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- 4.7 Solving Problems with Inverse Trig Solving Problems with Inverse Trig Functions ... (without use of a calculator) ... If the inverse trig function occurs rst in the composition, we can simplify the expression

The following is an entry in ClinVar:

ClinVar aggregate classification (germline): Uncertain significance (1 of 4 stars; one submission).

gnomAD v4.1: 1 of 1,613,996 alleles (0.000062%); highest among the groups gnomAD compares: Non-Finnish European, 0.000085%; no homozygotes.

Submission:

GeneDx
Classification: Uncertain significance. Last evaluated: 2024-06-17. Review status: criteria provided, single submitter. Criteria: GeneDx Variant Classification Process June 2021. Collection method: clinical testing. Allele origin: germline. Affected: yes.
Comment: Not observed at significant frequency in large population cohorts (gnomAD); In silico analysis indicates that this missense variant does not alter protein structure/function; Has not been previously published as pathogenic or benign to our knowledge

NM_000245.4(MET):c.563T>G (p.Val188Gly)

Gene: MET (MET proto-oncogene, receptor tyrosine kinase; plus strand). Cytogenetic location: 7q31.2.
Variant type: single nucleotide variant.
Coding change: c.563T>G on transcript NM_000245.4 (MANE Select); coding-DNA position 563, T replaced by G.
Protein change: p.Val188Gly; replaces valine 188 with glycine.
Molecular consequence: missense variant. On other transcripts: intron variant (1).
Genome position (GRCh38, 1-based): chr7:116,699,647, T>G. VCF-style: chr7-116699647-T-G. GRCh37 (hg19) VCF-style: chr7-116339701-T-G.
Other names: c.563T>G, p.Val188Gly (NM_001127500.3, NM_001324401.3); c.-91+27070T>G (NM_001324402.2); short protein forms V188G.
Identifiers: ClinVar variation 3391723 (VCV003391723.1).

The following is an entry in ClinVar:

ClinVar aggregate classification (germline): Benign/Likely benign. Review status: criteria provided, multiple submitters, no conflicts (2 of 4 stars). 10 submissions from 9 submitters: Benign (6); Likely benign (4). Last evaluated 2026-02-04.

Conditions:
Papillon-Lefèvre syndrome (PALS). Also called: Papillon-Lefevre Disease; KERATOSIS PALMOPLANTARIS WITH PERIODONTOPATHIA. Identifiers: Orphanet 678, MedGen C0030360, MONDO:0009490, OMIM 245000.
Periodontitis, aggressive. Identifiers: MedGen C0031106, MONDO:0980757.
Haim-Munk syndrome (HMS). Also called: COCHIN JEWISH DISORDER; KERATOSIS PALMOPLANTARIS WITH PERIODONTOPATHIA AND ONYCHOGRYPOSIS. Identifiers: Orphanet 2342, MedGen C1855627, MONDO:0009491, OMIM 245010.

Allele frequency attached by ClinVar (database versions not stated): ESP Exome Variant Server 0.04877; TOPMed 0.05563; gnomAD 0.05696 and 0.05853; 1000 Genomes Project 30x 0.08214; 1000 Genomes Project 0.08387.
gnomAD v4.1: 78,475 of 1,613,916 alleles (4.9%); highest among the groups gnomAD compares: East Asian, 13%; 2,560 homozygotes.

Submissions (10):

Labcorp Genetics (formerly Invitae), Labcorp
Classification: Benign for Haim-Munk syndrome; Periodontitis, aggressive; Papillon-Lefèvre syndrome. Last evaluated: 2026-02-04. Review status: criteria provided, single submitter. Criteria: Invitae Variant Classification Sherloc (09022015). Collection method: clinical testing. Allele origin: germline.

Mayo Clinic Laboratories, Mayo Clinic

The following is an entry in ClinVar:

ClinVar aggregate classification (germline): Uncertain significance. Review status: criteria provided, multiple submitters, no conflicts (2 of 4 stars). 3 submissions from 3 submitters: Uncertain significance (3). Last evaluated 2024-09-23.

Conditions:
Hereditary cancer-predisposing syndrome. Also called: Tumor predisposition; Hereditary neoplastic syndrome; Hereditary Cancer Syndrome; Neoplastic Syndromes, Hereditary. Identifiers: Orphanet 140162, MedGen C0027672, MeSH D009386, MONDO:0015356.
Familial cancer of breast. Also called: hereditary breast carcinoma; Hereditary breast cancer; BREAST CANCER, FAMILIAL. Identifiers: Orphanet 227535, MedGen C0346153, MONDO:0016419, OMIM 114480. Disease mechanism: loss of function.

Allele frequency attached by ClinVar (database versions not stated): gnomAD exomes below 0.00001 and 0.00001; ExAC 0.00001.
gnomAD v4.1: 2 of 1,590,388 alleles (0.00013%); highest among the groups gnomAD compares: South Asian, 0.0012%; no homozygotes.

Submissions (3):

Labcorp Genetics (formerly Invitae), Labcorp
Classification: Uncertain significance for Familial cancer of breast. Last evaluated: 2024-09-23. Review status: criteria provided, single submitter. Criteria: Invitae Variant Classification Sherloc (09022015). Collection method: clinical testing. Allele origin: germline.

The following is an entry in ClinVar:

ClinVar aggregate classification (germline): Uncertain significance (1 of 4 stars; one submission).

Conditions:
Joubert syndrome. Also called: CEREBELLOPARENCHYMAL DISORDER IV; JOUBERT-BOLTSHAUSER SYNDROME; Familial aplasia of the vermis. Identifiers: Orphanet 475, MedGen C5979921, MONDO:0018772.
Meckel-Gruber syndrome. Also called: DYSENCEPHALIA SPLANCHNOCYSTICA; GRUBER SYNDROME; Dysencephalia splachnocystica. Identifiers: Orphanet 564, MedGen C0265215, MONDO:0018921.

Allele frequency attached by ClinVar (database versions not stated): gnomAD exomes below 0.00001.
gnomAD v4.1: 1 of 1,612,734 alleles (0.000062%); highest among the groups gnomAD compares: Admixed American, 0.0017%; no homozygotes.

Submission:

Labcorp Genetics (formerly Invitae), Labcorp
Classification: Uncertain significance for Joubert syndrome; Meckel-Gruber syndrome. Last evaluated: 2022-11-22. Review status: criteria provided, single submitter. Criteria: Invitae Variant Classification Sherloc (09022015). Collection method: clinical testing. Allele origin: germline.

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<ul><li><p>4.7 Solving Problems with Inverse Trig Functions</p><p>4.7.1 Inverse trig functions create right triangles</p><p>An inverse trig function has an angle (y or ) as its output. That angle satisfies a certain trig expressionand so we can draw a right triangle that represents that expression.</p><p>One can always draw a right triangle with an inverse trig function and think of the output as a certainangle in that triangle. For example, the equation arcsin(z) = implies that sin = z and so it can beviewed as corresponding to a right triangle with hypotenuse 1, with one of the acute angles and z thelength of the side opposite . (See Figure 34, below.)</p><p>1 z2</p><p>z1</p><p>Figure 34. The triangle that appears with the equation arcsin(z) = .</p><p>We will practice this idea with some worked problems....</p><p>Some Worked Problems</p><p>1. Draw a right triangle with the appropriate lengths and use that triangle to find the sine of the angle if</p><p>(a) cos() = 23</p><p>(b) cos() = 25</p><p>(c) cos() = 0.8.</p><p>(d) cos() = 0.6.</p><p>Partial solutions.</p><p>(a) If cos() = 23 then draw a triangle with legs of length 2,</p><p>5 and hypotenuse of length 3. If the</p><p>cosine of is 23 then the sine of is then</p><p>5</p><p>3.</p><p>(b) If cos() = 25 then draw a triangle with legs of length 2,</p><p>21 and hypotenuse of length 5. The</p><p>sine of is then</p><p>21</p><p>5.</p><p>(c) If cos() = 0.8. then draw a triangle with legs of length 3, 4 and hypotenuse of length 5. The</p><p>sine of is then3</p><p>5.</p><p>(d) If cos() = 0.6. then draw a triangle with legs of length 3, 4 and hypotenuse of length 5. The</p><p>sine of is then4</p><p>5.</p><p>When we work with inverse trig functions it is especially important to draw a triangle since the outputof the inverse trig function is an angle of a right triangle. Indeed, one could think of inverse trig functionsas creating right triangles.</p><p>184</p></li><li><p>The angle in the drawing in Figure 34 is arcsin(z). Notice that the Pythagorean theorem thengives us the third side of the triangle (written in blue); its length is</p><p>1 z2. This allows us to simplify</p><p>expressions like cos(arcsin z), recognizing that</p><p>cos(arcsin z) = cos() =</p><p>1 z2.</p><p>In a similar manner, we can simplify tan(arcsin z) to</p><p>tan(arcsin(z)) =z</p><p>1 z2.</p><p>Some worked problems.</p><p>1. Simplify (without use of a calculator) the following expressions</p><p>(a) arcsin[sin(8 )].</p><p>(b) arccos[sin(8 )].</p><p>(c) cos[arcsin( 13 )].</p><p>Solutions.</p><p>(a) Since arcsin is the inverse function of sine then arcsin[sin(8 )] =</p><p>8.</p><p>(b) If is the angle 8 then the sine of is the cosine of the complementary angle2 </p><p>8 , which,</p><p>after getting a common denominator, simplifies to 38 . In other words, the sine of8 is the</p><p>cosine of 38 so arccos[sin(8 )] =</p><p>3</p><p>8. (Notice that Ive solved this problem this without ever</p><p>having to figure out the value of sin(8 ).</p><p>(c) To simplify cos[arcsin( 13 )] we draw a triangle with hypotenuse of length 3 and one side of length1, placing the angle so that sin() = 13 . The other short side of the triangle must have length</p><p>8 = 2</p><p>2 by the Pythagorean theorem so the cosine of is</p><p>2</p><p>2</p><p>3. So cos[arcsin( 13 )] =</p><p>2</p><p>2</p><p>3.</p><p>2. Simplify (without the use of a calculator) the following expressions:</p><p>(a) arccos(sin()), assuming that is in the interval [0, 2 ].</p><p>(b) arccos(y) + arcsin(y).</p><p>Solutions.</p><p>(a) To simplify arccos(sin()), we draw a triangle (on the unit circle, say) with an acute angle and short sides of lengths x, y and hypotenuse 1. (See the figure below.)</p><p>x</p><p>y1</p><p>2 </p><p>Figure 35. A right triangle with and its complementary angle 2 .</p><p>185</p></li><li><p>The sine of is then y and the arccosine of y must be the complementary angle</p><p>2 . So</p><p>arccos(sin()) =</p><p>2 .</p><p>(b) Notice in the triangle in Figure 35 that the sine of is y and the cosine of 2 is y. Soarcsin(y) = and arccos(y) =</p><p>2 . Therefore</p><p>arccos(y) + arcsin(y) = + (</p><p>2 ) = </p><p>2.</p><p>Indeed, the expression arccos(y) + arcsin(y) merely asks for the sum of two complementary</p><p>angles! By definition, the sum of two complementary angles is</p><p>2!</p><p>4.7.2 Drawing triangles to solve composite trig expressions</p><p>Some problems involving inverse trig functions include the composition of the inverse trig function witha trig function. If the inverse trig function occurs first in the composition, we can simplify the expressionby drawing a triangle.</p><p>Here are some worked problems.</p><p>Worked problems.</p><p>1. Do the following problems without a calculator.</p><p>Find the exact value of</p><p>(a) sin(arccos( 34 ))(b) tan(arcsin( 34 ))(c) sin(2 arctan( 43 )) (Use the trig identity sin 2 = 2 sin cos .)</p><p>Solutions.</p><p>(a) To compute sin(cos1( 34 )) draw a triangle with legs 3,</p><p>7 and hypotenuse 4. The angle needs to be in the second quadrant so the sine will be positive. So the sine of the angle </p><p>should be</p><p>7</p><p>4.</p><p>(b) To compute tan(sin1( 34 )) draw a triangle with legs 3,</p><p>7 and hypotenuse 4. The tangent</p><p>of the angle should be37</p><p>. But the angle is in the fourth quadrant so the final answer is</p><p> 37</p><p>.</p><p>(c) To compute sin(2 tan1( 43 )) = 2 sin cos where tan() = 4</p><p>3. draw a triangle with legs 3, 4</p><p>and hypotenuse 5. The cosine of the angle is3</p><p>5and the sine of the angle is</p><p>4</p><p>5. Since the</p><p>original problem has a negative sine in it, we must be working with an angle in the fourth</p><p>quadrant, so the sine is really 45. Now we just plug these values into the magical6 identity</p><p>given us:</p><p>sin(2) = 2 sin cos = 2(45</p><p>)(3</p><p>5) = 24</p><p>25.</p><p>6See section 5.3 of these notes for an explanation of the double angle identity for sine.</p><p>186</p></li><li><p>2. Draw a right triangle with short legs of length 1 and x and then compute</p><p>(a) sin(arctan(x))</p><p>(b) tan(arctan(x))</p><p>(c) cot(arctan(x))</p><p>(d) sec(arctan(x))</p><p>Solutions.</p><p>(a) To compute sin(arctan(x)) draw a right triangle with sides 1, x and hypotenuse</p><p>1 + x2. The</p><p>sine of the angle isx</p><p>1 + x2.</p><p>(b) To compute tan(arctan(x)) just recognize that tanx and arctanx are inverse functions and so</p><p>tan(arctan(x)) = x .</p><p>(c) To compute cot(arctan(x)) draw a right triangle with sides 1, x and hypotenuse</p><p>1 + x2. The</p><p>cotangent of the angle is1</p><p>x.</p><p>(d) To compute sec(arctan(x)) draw a right triangle with sides 1, x and hypotenuse</p><p>1 + x2. The</p><p>secant of the angle should be</p><p>1 + x2 .</p><p>4.7.3 More on inverting composite trig functions</p><p>Just like other functions, we can algebraically manipulate expressions to create an inverse function.</p><p>Some worked problems. Find the inverse function of the following functions.</p><p>1. y = sin(x) + 2</p><p>2. y = sin(x+ 2)</p><p>3. y = sin(x+ 2)</p><p>4. y = esin(x+2)</p><p>5. y = sin(arccosx)</p><p>Solutions.</p><p>1. To find the inverse function of y = sin(x) + 2, lets exchange inputs and outputs:</p><p>x = sin(y) + 2</p><p>and then solve for y by subtracting 2 from both sides</p><p>x 2 = sin(y),</p><p>applying the arcsin to both sides,arcsin(x 2) = y</p><p>and then squaring both sides(arcsin(x 2))2 = y</p><p>so that the answer is is y = (arcsin(x 2))2.</p><p>187</p></li><li><p>2. The inverse function of y = sin(x+ 2) is y = (arcsin(x) 2)2.</p><p>3. The inverse function of y = sin(x+ 2) is y = (arcsinx)2 2.</p><p>4. The inverse function of y = esin(x+2) is y = (arcsin(lnx) 2)2.</p><p>5. The inverse function of y = sin(cos1 x) is the inverse function of y =</p><p>1 x2. It happens that theinverse function of y =</p><p>1 x2 obeys the equation x =</p><p>1 y2 so x2 = 1 y2 so y2 = 1 x2 so</p><p>y =</p><p>1 x2. (That is y =</p><p>1 x2 is its own inverse function!)</p><p>4.7.4 Other resources on sinusoidal functions</p><p>(Hard copy references need to be fixed.) In the free textbook, Precalculus, by Stitz and Zeager (version3, July 2011, available at stitz-zeager.com) this material is covered in section 10.6.</p><p>In the free textbook, Precalculus, An Investigation of Functions, by Lippman and Rassmussen (Edition1.3, available at www.opentextbookstore.com) this material is covered in section 6.4 and 6.5.</p><p>In the textbook by Ratti & McWaters, Precalculus, A Unit Circle Approach, 2nd ed., c. 2014 thismaterial appears in section ??.</p><p>In the textbook by Stewart, Precalculus, Mathematics for Calculus, 6th ed., c. 2012 (here at Amazon.com)this material appears ??.</p><p>Homework.As class homework, please complete Worksheet 4.7, More Inverse Trig Functions available</p><p>through the class webpage.</p><p>188</p>http://stitz-zeager.com/Precalculus/Stitz_Zeager_Open_Source_Precalculus.htmlhttp://www.opentextbookstore.com/precalc/http://www.amazon.com/gp/product/0840068077/</li></ul>